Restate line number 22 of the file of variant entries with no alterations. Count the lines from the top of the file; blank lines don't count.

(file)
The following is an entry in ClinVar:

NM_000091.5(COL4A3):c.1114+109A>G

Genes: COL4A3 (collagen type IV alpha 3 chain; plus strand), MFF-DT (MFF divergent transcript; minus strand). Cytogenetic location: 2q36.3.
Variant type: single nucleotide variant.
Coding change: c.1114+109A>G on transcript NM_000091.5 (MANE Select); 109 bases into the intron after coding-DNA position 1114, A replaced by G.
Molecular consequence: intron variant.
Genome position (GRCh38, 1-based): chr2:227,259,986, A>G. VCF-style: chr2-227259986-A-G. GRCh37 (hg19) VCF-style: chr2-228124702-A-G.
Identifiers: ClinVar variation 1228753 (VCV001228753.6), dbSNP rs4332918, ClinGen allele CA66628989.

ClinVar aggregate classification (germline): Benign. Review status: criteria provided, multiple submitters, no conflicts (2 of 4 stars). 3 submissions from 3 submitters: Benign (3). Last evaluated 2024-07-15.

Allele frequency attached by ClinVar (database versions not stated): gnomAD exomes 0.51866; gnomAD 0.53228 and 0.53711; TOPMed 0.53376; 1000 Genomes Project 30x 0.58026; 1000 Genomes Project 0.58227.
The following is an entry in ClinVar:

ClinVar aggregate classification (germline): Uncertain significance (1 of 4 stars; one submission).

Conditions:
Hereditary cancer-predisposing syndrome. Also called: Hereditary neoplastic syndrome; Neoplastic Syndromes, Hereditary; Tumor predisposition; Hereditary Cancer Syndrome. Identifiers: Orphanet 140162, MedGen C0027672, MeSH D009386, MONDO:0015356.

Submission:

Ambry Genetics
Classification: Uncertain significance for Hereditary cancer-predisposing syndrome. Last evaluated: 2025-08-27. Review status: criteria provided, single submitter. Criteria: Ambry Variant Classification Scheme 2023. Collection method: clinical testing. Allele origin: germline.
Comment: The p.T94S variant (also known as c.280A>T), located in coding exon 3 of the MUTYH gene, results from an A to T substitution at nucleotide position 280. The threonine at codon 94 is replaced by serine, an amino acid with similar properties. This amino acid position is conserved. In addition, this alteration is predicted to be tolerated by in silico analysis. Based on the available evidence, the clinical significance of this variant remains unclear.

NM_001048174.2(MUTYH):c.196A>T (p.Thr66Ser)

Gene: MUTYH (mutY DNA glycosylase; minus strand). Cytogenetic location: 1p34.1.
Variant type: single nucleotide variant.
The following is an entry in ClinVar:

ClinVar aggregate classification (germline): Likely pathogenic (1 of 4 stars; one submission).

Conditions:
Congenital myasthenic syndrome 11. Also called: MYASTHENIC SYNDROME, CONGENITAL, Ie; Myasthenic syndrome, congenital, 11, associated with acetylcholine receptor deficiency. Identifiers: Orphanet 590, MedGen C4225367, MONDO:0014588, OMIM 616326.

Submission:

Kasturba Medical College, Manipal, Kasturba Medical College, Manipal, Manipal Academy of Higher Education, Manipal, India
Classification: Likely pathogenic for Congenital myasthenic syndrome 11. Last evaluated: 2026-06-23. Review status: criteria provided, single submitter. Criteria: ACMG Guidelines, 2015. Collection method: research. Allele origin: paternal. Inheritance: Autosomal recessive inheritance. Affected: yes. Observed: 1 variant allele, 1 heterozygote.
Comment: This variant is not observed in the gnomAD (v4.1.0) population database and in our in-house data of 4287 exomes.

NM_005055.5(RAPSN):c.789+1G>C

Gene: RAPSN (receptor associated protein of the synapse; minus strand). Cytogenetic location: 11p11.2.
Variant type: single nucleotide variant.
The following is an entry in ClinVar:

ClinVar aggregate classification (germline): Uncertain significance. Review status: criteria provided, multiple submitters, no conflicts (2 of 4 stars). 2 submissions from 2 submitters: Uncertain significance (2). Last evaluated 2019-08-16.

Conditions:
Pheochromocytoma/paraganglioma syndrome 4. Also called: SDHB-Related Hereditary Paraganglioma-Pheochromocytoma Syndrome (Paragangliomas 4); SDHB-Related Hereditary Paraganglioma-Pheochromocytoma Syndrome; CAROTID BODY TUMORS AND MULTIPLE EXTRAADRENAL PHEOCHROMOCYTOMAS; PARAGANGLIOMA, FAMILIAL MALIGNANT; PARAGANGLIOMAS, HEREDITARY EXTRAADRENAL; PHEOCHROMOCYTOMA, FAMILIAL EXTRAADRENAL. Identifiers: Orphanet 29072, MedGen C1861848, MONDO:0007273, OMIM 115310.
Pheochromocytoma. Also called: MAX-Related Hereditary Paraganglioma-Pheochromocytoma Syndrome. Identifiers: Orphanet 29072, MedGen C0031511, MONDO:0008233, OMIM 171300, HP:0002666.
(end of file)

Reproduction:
The following is an entry in ClinVar: